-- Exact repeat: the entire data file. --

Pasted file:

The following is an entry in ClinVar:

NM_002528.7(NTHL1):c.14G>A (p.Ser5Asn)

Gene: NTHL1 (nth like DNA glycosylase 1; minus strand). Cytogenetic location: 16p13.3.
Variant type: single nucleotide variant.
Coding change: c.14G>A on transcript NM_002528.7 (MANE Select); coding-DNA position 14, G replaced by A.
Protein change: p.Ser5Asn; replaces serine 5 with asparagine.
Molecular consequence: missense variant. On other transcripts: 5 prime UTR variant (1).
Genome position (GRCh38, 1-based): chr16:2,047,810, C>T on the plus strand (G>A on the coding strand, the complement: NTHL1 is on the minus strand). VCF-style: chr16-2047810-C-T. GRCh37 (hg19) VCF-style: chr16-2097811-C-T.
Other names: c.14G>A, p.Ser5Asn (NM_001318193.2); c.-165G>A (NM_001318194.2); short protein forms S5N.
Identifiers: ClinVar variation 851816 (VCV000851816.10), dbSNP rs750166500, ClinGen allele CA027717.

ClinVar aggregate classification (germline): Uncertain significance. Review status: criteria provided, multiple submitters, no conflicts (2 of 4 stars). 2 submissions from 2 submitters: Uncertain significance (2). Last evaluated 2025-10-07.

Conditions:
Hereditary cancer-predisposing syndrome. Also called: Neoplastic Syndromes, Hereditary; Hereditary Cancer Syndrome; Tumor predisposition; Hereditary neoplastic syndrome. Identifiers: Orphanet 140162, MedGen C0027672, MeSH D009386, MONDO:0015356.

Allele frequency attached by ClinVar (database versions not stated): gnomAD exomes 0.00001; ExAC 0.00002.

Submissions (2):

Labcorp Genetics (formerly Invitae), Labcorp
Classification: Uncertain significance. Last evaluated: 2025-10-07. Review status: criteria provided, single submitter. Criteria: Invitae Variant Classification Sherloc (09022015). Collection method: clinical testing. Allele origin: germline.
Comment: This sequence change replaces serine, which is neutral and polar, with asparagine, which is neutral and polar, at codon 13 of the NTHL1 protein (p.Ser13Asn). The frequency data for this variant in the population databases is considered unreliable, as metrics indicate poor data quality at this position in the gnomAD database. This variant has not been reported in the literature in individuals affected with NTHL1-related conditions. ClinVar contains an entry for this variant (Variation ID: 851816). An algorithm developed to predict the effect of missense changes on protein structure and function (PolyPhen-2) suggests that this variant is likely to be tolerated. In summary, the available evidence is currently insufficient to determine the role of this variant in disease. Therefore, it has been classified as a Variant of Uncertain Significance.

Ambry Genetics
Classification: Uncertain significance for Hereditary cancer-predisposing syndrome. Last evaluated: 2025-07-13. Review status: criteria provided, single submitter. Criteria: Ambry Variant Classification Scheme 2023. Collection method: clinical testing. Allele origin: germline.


The following is an entry in ClinVar:

NM_002528.7(NTHL1):c.14G>A (p.Ser5Asn)

Gene: NTHL1 (nth like DNA glycosylase 1; minus strand). Cytogenetic location: 16p13.3.
Variant type: single nucleotide variant.
Coding change: c.14G>A on transcript NM_002528.7 (MANE Select); coding-DNA position 14, G replaced by A.
Protein change: p.Ser5Asn; replaces serine 5 with asparagine.
Molecular consequence: missense variant. On other transcripts: 5 prime UTR variant (1).
Genome position (GRCh38, 1-based): chr16:2,047,810, C>T on the plus strand (G>A on the coding strand, the complement: NTHL1 is on the minus strand). VCF-style: chr16-2047810-C-T. GRCh37 (hg19) VCF-style: chr16-2097811-C-T.
Other names: c.14G>A, p.Ser5Asn (NM_001318193.2); c.-165G>A (NM_001318194.2); short protein forms S5N.
Identifiers: ClinVar variation 851816 (VCV000851816.10), dbSNP rs750166500, ClinGen allele CA027717.

ClinVar aggregate classification (germline): Uncertain significance. Review status: criteria provided, multiple submitters, no conflicts (2 of 4 stars). 2 submissions from 2 submitters: Uncertain significance (2). Last evaluated 2025-10-07.

Conditions:
Hereditary cancer-predisposing syndrome. Also called: Neoplastic Syndromes, Hereditary; Hereditary Cancer Syndrome; Tumor predisposition; Hereditary neoplastic syndrome. Identifiers: Orphanet 140162, MedGen C0027672, MeSH D009386, MONDO:0015356.

Allele frequency attached by ClinVar (database versions not stated): gnomAD exomes 0.00001; ExAC 0.00002.

Submissions (2):

Labcorp Genetics (formerly Invitae), Labcorp
Classification: Uncertain significance. Last evaluated: 2025-10-07. Review status: criteria provided, single submitter. Criteria: Invitae Variant Classification Sherloc (09022015). Collection method: clinical testing. Allele origin: germline.
Comment: This sequence change replaces serine, which is neutral and polar, with asparagine, which is neutral and polar, at codon 13 of the NTHL1 protein (p.Ser13Asn). The frequency data for this variant in the population databases is considered unreliable, as metrics indicate poor data quality at this position in the gnomAD database. This variant has not been reported in the literature in individuals affected with NTHL1-related conditions. ClinVar contains an entry for this variant (Variation ID: 851816). An algorithm developed to predict the effect of missense changes on protein structure and function (PolyPhen-2) suggests that this variant is likely to be tolerated. In summary, the available evidence is currently insufficient to determine the role of this variant in disease. Therefore, it has been classified as a Variant of Uncertain Significance.

Ambry Genetics
Classification: Uncertain significance for Hereditary cancer-predisposing syndrome. Last evaluated: 2025-07-13. Review status: criteria provided, single submitter. Criteria: Ambry Variant Classification Scheme 2023. Collection method: clinical testing. Allele origin: germline.